Pratap worries that if India doesn’t bridge the technology development gap soon, it will lag in nanotechnology too.
That won’t happen for shortage of people, though, say scientists. With scores of projects under way, including those supported by companies such as IBM, Intel, Texas Instruments, Hitachi and Applied Materials, at least 400 students have been trained in these areas. The goal is to produce 150 PhDs every year between the two CENs.
“People (overseas) are catching up, we need to move very fast,” says Kota Harinarayana, Raja Ramanna Fellow at the National Aerospace Laboratory and former programme director of the project to develop the light combat aircraft (Tejas). He is spearheading development of a set of MEMS-based systems for aircraft health and structure management which would totally eliminate unscheduled maintenance of aircraft and reduce the scheduled ones to minimum. “Even if the airlines are able to reduce maintenance time from two-three months to two weeks in a year, they’ll increase profitability due to enhanced operational time.”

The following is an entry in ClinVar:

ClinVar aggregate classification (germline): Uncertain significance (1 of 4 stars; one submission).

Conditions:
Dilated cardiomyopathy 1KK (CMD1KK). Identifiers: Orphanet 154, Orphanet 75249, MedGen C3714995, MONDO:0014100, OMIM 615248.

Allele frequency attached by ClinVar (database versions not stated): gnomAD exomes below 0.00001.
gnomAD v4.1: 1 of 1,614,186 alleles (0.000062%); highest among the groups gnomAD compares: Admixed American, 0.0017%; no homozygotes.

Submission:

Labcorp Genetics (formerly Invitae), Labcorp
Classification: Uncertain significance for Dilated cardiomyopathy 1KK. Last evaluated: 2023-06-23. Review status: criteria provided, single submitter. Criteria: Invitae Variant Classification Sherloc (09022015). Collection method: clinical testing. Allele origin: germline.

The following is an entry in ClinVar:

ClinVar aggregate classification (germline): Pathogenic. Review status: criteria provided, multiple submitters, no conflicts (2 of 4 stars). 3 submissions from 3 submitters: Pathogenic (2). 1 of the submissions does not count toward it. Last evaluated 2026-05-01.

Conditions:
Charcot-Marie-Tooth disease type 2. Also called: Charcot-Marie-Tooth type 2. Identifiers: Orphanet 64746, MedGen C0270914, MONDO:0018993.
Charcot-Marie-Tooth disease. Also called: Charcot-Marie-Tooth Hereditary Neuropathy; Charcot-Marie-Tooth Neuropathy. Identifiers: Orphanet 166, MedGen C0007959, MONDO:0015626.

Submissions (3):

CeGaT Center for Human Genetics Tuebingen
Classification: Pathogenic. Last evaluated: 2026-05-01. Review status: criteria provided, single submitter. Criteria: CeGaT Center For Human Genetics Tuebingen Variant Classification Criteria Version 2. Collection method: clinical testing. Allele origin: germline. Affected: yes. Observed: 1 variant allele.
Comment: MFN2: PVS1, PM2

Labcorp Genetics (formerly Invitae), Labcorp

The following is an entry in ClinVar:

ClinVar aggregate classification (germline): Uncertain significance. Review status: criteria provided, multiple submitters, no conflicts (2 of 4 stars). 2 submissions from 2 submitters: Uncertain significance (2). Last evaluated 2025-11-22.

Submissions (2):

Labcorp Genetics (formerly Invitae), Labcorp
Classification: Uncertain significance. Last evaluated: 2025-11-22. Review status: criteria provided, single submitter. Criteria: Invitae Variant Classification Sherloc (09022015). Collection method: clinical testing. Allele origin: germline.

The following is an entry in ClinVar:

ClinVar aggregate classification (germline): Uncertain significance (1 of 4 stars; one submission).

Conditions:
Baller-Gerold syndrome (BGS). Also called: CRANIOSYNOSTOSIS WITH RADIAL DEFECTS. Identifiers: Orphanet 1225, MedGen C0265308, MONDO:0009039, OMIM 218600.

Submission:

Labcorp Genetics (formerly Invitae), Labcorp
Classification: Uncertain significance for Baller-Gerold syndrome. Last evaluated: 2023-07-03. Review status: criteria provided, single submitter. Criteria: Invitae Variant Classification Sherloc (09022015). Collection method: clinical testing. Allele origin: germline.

But translating technology to products isn’t routine in India. “The problem also lies at the level of scientific planning,” says Nalinaksh S. Vyas, head, department of mechanical engineering at IIT, Kanpur, which has developed several technologies now deployed by the Indian Railways. “We hardly do engineering in this country any more. Where are the people doing ruggedization and calibration of technologies?” asks Vyas, also an expert member in CEN. “We need to put right processes for calibration and packaging at the development stage itself.”
His grouse: for a long time scientific enterprise in this country has been guided and shaped by people from pure science. “Developing technology is different from doing science but have you seen an engineer lead any big national programme?”
Vyas’ call for engineering leadership comes at a time when the global science research lighthouse, the $6.9 billion (Rs32,223 crore) US National Science Foundation, is set to be led by the dean of engineering at Massachusetts Institute of Technology, also an IIT, Madras alumnus, Subra Suresh.
CEN chairman Mohan says one way to nail the tech development issue is to set aside funds and incubate in-house technologies by encouraging students. Both the centres have already allocated space for it.
“The government should set aside a sizeable fund for this, a few crores will not do. After all, Rs4-5 crores get wasted in the government in one day,” says Contractor.